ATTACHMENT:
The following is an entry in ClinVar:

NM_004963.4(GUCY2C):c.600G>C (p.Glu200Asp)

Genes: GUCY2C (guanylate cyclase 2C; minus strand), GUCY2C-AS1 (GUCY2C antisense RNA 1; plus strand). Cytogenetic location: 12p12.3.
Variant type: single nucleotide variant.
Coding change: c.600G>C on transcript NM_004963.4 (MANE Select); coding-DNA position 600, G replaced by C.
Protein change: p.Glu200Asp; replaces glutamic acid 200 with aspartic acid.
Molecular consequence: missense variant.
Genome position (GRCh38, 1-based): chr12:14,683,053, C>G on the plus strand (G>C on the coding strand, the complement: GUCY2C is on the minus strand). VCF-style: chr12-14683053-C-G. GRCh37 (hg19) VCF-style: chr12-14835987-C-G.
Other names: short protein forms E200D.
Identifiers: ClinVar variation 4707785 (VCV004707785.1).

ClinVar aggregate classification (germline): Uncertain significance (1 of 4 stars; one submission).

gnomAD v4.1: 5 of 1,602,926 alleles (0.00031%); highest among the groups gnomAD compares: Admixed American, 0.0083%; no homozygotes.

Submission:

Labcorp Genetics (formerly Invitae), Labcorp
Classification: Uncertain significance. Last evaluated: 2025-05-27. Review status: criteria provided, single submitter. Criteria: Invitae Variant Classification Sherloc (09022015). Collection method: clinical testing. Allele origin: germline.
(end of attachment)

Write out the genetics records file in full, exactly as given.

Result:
The following is an entry in ClinVar:

NM_004963.4(GUCY2C):c.600G>C (p.Glu200Asp)

Genes: GUCY2C (guanylate cyclase 2C; minus strand), GUCY2C-AS1 (GUCY2C antisense RNA 1; plus strand). Cytogenetic location: 12p12.3.
Variant type: single nucleotide variant.
Coding change: c.600G>C on transcript NM_004963.4 (MANE Select); coding-DNA position 600, G replaced by C.
Protein change: p.Glu200Asp; replaces glutamic acid 200 with aspartic acid.
Molecular consequence: missense variant.
Genome position (GRCh38, 1-based): chr12:14,683,053, C>G on the plus strand (G>C on the coding strand, the complement: GUCY2C is on the minus strand). VCF-style: chr12-14683053-C-G. GRCh37 (hg19) VCF-style: chr12-14835987-C-G.
Other names: short protein forms E200D.
Identifiers: ClinVar variation 4707785 (VCV004707785.1).

ClinVar aggregate classification (germline): Uncertain significance (1 of 4 stars; one submission).

gnomAD v4.1: 5 of 1,602,926 alleles (0.00031%); highest among the groups gnomAD compares: Admixed American, 0.0083%; no homozygotes.

Submission:

Labcorp Genetics (formerly Invitae), Labcorp
Classification: Uncertain significance. Last evaluated: 2025-05-27. Review status: criteria provided, single submitter. Criteria: Invitae Variant Classification Sherloc (09022015). Collection method: clinical testing. Allele origin: germline.